# Gerrit Niezen

## Outdoor enclosure for DIY air quality monitor

After completing my previous air quality monitor build, I realised that I needed a proper outdoor enclosure, as I wanted to mount it outside and the 3D-printed enclosure is not exactly watertight. I looked through Thingiverse and found a design that uses a junction box as a waterproof enclosure.

The junction box was available from a UK supplier for a reasonable price, with free next-day delivery. I immediately started printing the various inserts to hold everything in place.

When the box arrived the next day, I first screwed in the bottom insert, then attached the particle sensor, and then screwed in the top insert. I also had to attach the temperature and humidity sensor and take care of all the wiring. Finally I added the ESP8266 board on top.

Once everything was installed, I turned it on. I could connect to the ESP8266 over the network, but for some reason the particle sensor recorded 0 $\mu\textrm{g/m}^3$. I couldn't hear the fan of the sensor turn on, and then realised that one of my screws was too long and was preventing the fan from turning. After loosening the screw a bit, everything was working really well.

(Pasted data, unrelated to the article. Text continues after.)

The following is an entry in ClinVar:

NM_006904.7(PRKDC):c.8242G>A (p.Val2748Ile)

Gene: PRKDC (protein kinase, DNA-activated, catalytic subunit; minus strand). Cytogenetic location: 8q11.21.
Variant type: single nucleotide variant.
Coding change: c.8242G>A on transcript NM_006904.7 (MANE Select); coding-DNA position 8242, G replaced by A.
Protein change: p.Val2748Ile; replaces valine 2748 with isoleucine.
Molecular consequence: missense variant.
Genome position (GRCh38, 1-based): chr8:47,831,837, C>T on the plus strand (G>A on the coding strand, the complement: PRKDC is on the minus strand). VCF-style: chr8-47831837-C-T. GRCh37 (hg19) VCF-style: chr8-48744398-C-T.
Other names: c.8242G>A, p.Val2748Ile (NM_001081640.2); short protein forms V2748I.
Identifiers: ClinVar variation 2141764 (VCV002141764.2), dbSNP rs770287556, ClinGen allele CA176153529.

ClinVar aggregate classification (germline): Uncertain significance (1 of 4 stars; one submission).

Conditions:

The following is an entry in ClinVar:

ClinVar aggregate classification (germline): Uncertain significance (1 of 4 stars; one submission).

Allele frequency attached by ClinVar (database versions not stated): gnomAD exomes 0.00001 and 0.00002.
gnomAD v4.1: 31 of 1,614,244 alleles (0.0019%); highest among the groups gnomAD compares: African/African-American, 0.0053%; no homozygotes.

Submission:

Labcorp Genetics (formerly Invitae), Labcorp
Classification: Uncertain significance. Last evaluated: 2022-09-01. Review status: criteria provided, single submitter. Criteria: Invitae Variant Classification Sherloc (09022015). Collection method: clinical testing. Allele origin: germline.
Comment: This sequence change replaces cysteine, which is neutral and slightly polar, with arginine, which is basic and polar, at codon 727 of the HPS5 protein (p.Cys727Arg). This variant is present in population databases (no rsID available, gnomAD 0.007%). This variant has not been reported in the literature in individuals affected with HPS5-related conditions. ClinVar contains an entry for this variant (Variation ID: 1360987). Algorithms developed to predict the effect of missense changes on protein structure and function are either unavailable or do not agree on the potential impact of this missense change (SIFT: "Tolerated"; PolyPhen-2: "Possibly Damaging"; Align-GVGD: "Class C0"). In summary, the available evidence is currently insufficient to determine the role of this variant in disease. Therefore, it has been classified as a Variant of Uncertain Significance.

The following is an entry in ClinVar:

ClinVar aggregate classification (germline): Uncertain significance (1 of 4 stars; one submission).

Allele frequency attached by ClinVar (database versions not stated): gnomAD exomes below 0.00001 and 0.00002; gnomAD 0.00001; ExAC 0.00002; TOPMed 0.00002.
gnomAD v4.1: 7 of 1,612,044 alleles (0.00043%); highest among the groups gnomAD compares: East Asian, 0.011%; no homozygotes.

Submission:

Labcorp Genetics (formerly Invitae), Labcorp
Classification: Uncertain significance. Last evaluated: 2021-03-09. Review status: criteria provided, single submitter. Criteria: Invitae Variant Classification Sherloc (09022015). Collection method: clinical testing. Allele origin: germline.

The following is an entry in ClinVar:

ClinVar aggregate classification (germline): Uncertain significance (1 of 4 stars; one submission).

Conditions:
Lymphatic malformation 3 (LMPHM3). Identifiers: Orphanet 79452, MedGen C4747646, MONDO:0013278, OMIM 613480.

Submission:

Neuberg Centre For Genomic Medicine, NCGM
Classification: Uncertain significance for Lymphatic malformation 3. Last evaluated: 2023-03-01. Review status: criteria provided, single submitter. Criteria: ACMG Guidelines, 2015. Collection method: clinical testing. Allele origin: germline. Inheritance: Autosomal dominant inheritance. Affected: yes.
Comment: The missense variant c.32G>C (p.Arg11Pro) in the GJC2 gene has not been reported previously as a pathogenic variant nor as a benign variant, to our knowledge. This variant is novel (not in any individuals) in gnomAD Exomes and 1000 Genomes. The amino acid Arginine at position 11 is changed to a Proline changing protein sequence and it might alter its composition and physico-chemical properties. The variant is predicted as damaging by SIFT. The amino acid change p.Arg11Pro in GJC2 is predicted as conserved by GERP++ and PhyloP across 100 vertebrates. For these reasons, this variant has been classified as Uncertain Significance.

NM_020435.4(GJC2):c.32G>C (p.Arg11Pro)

The previous owners of our house had a satellite dish, but as we are not using it, I decided to remove the dish and re-use the hole in the wall to install a USB cable to power the air quality monitor. I tried pushing a micro-USB cable through the existing hole, but even a cable with a small micro-USB connector would not fit.

I found a 1.8 metre long micro-USB cable that was stripped and tinned on the other side, to make it easier to push through the hole in the wall and then solder to an old USB cable on the inside. This turned out to be the trickiest part of the build, as soldering very thin USB cables takes a lot of patience. I also used some heat shrink to keep everything nice and tidy after soldering.

Have a look at the sensor data on the Luftdaten website.